Not anymore.

 

If these editorial cartoons accurately depict what's going into and coming out of American minds, public education, which increasingly fails the nation in too many categories, is succeeding in churning out more young people made in the liberal image. This imposition of liberalism is being accomplished with the tax dollars of many people who do not share a liberal point of view. No wonder liberals oppose freedom of school choice for parents.

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This is an abomination. We should use these dollars for social programs. Such as welfare, birth control, and other needful things.

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It's a disgrace. Money being spent to change America by getting to and indoctrinating kids.

 

That's why, again, they don't want them out of reach in private and private religious schools, and they

 

really HATE home schooling too.

 

And, that's why they don't want property taxes to pay for schools. That gives the parents a way of clamping down

 

on perverts and perverted liberalism cult garbage in our schools.

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Why, here's another thing I'm curious about.

 

What about my idea, to require gun training in schools? I think it got lost.

 

I think Alo or Zombo ate it.

 

Really, what about requiring kids to attend classes in gun safety and training? Seriously.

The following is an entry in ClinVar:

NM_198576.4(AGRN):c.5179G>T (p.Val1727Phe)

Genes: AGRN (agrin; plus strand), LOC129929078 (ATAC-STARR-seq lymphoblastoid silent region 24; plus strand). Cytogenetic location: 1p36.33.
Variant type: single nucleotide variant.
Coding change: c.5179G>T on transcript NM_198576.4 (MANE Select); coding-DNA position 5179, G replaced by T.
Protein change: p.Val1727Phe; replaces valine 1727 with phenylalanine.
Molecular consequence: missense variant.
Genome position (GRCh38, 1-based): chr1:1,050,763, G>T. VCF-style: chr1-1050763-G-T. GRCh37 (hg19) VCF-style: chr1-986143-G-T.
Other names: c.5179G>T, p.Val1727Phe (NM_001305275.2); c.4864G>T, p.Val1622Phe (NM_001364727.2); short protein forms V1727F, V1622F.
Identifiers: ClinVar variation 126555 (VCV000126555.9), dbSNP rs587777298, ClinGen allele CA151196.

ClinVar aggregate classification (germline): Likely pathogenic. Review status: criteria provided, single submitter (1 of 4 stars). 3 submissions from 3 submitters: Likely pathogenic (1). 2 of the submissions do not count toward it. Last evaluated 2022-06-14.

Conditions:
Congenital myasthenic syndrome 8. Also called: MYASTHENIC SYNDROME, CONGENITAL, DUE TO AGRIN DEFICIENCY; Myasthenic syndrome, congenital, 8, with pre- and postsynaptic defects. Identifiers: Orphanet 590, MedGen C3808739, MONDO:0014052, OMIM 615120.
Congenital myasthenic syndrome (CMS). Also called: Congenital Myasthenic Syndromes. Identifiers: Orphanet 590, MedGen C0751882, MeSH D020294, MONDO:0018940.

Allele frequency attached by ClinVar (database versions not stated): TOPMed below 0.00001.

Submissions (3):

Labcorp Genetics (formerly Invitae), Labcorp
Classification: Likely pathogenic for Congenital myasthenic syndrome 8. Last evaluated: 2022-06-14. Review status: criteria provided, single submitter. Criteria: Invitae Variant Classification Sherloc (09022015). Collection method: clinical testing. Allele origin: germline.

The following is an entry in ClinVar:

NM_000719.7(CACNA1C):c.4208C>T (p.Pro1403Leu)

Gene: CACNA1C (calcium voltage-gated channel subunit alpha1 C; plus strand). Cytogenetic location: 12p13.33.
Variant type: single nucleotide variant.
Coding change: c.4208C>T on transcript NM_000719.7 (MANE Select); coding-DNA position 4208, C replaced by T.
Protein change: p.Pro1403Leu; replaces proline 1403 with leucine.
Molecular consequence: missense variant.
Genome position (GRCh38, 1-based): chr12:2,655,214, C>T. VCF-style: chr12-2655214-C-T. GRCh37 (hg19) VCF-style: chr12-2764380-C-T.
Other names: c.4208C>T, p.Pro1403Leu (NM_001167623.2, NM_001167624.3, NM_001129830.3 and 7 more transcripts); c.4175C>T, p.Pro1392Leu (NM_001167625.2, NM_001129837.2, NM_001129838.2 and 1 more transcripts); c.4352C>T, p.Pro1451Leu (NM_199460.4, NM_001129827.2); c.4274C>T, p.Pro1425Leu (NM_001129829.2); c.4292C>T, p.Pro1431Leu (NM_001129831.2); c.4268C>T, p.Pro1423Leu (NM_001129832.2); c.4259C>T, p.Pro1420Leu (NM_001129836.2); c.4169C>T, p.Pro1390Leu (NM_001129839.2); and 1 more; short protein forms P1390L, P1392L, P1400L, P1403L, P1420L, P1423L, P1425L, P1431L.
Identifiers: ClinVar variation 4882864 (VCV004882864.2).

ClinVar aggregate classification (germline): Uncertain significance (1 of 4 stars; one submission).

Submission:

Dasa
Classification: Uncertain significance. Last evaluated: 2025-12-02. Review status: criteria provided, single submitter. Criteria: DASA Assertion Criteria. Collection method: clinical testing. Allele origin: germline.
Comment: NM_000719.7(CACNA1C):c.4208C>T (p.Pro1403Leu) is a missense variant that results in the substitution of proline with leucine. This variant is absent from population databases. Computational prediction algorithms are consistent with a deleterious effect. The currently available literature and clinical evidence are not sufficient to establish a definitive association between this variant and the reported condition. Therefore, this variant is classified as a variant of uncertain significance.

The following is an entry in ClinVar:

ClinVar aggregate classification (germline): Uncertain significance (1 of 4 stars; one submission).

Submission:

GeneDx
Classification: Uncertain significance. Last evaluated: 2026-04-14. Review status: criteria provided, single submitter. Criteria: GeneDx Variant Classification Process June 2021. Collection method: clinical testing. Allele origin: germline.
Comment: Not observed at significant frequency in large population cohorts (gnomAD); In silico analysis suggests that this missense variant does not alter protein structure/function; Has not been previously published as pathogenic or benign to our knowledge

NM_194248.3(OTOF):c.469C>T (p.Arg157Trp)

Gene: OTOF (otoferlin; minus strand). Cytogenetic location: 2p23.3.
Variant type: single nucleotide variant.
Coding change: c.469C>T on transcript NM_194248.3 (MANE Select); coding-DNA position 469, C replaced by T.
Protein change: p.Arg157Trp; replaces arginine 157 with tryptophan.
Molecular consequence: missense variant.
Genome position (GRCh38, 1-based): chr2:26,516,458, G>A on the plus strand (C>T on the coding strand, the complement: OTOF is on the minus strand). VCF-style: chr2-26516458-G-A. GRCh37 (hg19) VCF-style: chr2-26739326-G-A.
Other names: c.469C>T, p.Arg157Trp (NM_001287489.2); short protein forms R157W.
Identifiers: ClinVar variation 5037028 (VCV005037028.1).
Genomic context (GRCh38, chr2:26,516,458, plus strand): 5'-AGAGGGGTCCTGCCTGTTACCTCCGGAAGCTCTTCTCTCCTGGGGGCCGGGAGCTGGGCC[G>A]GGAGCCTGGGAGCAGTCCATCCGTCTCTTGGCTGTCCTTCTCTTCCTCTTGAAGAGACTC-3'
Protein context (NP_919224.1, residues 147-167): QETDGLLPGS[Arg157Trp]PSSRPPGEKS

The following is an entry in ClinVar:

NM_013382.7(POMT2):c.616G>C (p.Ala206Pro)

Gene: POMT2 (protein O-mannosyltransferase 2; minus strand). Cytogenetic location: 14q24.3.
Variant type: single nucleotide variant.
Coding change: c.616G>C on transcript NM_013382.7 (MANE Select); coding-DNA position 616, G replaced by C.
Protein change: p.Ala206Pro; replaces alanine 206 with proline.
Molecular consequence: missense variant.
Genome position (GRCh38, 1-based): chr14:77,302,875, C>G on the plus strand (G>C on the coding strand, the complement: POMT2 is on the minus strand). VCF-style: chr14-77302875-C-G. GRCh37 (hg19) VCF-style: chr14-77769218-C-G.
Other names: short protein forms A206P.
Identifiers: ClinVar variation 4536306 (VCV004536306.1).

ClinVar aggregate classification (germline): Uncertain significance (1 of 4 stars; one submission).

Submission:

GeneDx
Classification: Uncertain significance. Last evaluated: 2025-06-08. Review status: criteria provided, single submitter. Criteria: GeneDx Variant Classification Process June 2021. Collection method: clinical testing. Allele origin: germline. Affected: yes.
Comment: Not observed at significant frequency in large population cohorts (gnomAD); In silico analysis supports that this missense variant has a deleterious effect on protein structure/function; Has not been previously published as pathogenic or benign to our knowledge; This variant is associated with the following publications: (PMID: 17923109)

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Space exploration is the only true option for mankind. To go on another thousand years we need to get off the planet, colonize others and mine for resources. An expedition to mars is ok in my book. Baby steps. Now all we have to do is get not only liberals and conservatives working together, but every industrial nation in the world to begin being able to afford it...

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Newt Gingrich thought about that too, at least to the moon that is. It made sense to the point where private business along with the brilliant minds of NASA can pull this stuff off.

 

 

I totally agree with the new frontier part of this - just way too cool not to do this!

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Why does shit always have to turn in to Obama shit. This is f-ing amazing. We are spending money are a phenomenal rate, might as well be some star wars shit (wait, that already happened).

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I wonder about magnet propulsion as a means of interstellar travel. Similar on concept to a bullet train. How far could a super magnet fling you in the limitless vacuum of space? If there's no drag the answer seems to be as far as you want...although something would need to be done about possible collisions

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Repulsion? Electromagnet to dock? I'm not sure, woody, I'm not an astrophysicist. Magnets repel potentially at great speed. It would be interesting to see how long a repulsed magnet keeps up its highest velocity in a perfect vacuum.